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Mind

Neuroimaging’s Bias Against Left-handers

left right brain

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Left-handed people are under-represented as volunteers in human neuroimaging studies, according to a new paper from Lyam M. Bailey, Laura E. McMillan, and Aaron J. Newman of Dalhousie University.

Bailey et al. analyzed a sample of 1,031 papers published in 2017, finding that just 3.2% of participants were non-right-handed, even though this group makes up about 10-13% of the general population.

These findings are hardly unexpected. The exclusion of non-right-handed people from neuroimaging (especially fMRI) studies is standard practice in the field. If anything, I was surprised by how high the 3.2% figure was.

The reason usually given for the right-handers-only policy is that non-right-handed people are more likely to have atypical brain lateralization of language.

In most people, language functions are found in the left hemisphere of the brain. About 4% of right-handers show right hemisphere or mixed-hemisphere lateralization of language, while in non-right-handers, the rate is about 30%.

Atypical language lateralization isn’t harmful, but it could create difficulties for neuroscientists studying language, by adding variability to the results. So the focus on right-handers makes sense in this context.

But as Bailey et al. point out, the taboo against adextral (non-right-handed) participants has spread far beyond the neuroscience of language:

Researchers studying language-related processes arguably have a principled justification to exclude adextral subjects from their investigations…[but] in recent decades this cautionary practice has apparently spread to most other domains of cognitive neuroscience.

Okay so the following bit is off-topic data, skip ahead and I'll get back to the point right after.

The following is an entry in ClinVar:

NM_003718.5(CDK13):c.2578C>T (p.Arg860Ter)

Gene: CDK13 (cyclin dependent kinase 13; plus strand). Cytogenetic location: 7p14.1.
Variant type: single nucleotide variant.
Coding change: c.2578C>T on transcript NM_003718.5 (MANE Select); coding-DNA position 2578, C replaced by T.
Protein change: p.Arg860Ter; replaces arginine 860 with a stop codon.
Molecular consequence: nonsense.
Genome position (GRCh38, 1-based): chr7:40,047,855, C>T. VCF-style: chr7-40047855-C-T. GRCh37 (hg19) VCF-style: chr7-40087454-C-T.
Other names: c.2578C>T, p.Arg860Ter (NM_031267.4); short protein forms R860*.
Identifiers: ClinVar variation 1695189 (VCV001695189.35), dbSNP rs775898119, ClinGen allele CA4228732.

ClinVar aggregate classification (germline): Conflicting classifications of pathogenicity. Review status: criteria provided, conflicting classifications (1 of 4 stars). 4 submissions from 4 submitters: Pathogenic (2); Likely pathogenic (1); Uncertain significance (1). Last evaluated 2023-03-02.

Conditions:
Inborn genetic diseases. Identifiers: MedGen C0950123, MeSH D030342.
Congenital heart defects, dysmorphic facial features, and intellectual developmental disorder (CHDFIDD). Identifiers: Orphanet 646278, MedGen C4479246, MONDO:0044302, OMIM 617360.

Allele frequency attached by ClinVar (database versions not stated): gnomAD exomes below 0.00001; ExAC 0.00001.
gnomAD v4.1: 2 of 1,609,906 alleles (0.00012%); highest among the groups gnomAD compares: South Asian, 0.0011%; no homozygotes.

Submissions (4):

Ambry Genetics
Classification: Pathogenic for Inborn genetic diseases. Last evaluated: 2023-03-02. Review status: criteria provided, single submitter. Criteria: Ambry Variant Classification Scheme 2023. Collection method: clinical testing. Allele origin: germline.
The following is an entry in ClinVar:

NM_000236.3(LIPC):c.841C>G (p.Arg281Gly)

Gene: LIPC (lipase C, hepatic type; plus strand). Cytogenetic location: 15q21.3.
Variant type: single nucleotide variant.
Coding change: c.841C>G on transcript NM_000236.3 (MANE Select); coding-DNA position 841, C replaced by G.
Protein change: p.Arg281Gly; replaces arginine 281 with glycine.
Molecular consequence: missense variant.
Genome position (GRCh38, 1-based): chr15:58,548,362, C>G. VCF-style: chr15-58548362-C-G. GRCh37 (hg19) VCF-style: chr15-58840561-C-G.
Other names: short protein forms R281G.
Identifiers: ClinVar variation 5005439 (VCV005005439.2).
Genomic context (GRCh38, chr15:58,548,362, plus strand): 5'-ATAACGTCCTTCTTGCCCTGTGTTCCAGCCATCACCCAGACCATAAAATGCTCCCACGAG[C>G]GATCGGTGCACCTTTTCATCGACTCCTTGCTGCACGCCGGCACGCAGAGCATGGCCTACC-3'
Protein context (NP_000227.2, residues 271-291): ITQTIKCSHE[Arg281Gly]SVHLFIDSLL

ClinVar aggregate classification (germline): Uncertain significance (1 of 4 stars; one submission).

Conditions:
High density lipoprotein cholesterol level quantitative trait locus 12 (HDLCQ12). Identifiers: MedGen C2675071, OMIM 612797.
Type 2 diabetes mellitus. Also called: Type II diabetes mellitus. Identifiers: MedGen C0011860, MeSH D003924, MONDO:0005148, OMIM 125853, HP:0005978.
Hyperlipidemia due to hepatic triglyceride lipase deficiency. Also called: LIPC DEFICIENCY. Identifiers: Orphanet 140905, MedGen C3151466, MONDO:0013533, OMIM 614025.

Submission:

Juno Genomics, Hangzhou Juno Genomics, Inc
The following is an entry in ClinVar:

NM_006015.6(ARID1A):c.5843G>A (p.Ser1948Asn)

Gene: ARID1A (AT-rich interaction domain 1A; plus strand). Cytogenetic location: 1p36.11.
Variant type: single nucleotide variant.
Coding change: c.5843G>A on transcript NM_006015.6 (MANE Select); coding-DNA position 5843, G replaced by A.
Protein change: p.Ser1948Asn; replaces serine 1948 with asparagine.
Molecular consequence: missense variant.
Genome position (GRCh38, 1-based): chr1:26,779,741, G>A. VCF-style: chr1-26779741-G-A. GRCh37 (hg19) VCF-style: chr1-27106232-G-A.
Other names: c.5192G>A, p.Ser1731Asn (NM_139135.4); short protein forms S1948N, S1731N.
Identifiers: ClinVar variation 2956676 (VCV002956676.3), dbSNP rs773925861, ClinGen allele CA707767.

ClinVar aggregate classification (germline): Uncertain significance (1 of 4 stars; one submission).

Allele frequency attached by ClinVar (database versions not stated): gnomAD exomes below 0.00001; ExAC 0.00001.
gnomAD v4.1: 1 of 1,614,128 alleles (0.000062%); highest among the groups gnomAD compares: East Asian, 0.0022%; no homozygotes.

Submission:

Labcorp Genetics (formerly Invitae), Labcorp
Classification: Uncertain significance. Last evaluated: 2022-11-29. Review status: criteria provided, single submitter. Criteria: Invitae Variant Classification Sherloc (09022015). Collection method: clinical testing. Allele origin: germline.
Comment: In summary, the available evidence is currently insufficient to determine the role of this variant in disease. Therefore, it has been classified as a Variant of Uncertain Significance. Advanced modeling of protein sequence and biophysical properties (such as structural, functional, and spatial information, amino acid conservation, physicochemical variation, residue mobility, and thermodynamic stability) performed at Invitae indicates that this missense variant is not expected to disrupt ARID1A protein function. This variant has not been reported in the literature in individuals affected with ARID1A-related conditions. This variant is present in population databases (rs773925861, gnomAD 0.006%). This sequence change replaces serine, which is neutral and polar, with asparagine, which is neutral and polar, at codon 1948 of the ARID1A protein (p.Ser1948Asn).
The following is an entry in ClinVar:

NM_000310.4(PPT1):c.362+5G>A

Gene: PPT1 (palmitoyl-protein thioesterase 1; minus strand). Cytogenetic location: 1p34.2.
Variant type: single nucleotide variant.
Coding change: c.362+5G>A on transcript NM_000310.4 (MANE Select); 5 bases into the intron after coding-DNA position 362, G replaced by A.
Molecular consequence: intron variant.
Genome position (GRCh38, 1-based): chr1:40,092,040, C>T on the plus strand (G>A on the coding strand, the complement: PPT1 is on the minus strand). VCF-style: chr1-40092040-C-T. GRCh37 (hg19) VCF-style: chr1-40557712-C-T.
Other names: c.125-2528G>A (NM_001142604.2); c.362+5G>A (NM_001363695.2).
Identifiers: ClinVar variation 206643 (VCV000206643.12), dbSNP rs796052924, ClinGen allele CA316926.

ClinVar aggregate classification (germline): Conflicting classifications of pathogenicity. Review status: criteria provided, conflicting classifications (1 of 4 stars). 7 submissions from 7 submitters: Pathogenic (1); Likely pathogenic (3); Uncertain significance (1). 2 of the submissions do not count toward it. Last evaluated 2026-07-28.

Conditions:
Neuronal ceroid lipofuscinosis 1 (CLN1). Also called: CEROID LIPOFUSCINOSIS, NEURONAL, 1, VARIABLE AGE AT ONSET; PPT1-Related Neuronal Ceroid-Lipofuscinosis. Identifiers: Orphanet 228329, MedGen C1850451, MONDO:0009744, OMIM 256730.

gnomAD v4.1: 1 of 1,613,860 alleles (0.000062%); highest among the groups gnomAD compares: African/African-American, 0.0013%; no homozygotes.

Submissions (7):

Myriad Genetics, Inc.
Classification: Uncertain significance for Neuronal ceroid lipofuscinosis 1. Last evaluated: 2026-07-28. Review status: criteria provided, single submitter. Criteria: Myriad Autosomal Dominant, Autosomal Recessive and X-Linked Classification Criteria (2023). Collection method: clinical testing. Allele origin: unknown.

In fact, Bailey et al. found that non-language studies are just as exclusionary as language-related ones. The only difference was that language studies were more likely to report the handedness of their participants.

It is far from clear that a blanket exclusion of non-right-handers is needed for studies of, say, memory, emotion, or decision-making, in which there is no language component.

Bailey et al. conclude with 4 reasons why neuroscientists should end the ban on lefties, at least for non-language studies. The authors argue that including more representative samples would be better for science, but they also raise an ethical case for inclusion.

Speaking as someone whose experience as a student research volunteer was important in shaping my early career, I found the following point especially compelling:

Participation in neuroimaging research may be considered as a rich learning experience in and of itself – particularly for students who wish to pursue a research career in a related field.

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